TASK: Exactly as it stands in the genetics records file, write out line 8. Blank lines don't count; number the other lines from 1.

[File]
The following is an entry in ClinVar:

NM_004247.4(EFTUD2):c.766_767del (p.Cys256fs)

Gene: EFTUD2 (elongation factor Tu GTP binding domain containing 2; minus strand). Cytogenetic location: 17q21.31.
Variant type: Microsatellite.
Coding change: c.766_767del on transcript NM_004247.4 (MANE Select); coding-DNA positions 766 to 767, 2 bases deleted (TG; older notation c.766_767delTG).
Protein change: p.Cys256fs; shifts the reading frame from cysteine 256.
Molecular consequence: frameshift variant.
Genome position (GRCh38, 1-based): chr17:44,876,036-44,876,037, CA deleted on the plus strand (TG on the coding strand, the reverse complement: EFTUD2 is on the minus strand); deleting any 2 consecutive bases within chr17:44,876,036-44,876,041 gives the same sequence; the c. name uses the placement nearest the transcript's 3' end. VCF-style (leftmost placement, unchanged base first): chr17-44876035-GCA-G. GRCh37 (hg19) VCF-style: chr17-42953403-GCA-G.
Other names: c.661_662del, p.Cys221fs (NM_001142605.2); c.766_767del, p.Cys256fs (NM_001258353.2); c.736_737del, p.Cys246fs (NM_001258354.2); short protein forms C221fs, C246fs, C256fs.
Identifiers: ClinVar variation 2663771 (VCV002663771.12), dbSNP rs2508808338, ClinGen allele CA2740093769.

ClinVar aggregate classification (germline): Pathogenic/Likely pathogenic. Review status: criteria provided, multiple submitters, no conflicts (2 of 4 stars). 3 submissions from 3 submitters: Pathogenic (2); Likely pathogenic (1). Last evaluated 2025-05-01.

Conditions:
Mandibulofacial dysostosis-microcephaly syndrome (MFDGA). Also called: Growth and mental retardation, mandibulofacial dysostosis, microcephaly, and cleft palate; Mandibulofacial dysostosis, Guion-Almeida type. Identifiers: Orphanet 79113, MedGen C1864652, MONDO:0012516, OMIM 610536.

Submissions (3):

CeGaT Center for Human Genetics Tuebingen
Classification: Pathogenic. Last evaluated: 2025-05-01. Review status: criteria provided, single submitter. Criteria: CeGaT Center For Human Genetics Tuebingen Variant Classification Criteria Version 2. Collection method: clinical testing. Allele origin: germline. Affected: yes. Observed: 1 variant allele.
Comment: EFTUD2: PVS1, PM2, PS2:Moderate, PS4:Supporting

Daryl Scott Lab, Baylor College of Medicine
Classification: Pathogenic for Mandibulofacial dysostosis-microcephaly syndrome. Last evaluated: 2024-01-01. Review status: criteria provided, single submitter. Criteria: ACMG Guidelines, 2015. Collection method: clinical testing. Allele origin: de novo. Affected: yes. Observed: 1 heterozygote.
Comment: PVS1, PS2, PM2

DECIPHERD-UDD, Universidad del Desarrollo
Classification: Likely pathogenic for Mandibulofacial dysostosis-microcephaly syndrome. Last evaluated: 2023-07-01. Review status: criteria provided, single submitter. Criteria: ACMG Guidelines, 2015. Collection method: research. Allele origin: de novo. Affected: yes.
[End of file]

Genome position (GRCh38, 1-based): chr17:44,876,036-44,876,037, CA deleted on the plus strand (TG on the coding strand, the reverse complement: EFTUD2 is on the minus strand); deleting any 2 consecutive bases within chr17:44,876,036-44,876,041 gives the same sequence; the c. name uses the placement nearest the transcript's 3' end. VCF-style (leftmost placement, unchanged base first): chr17-44876035-GCA-G. GRCh37 (hg19) VCF-style: chr17-42953403-GCA-G.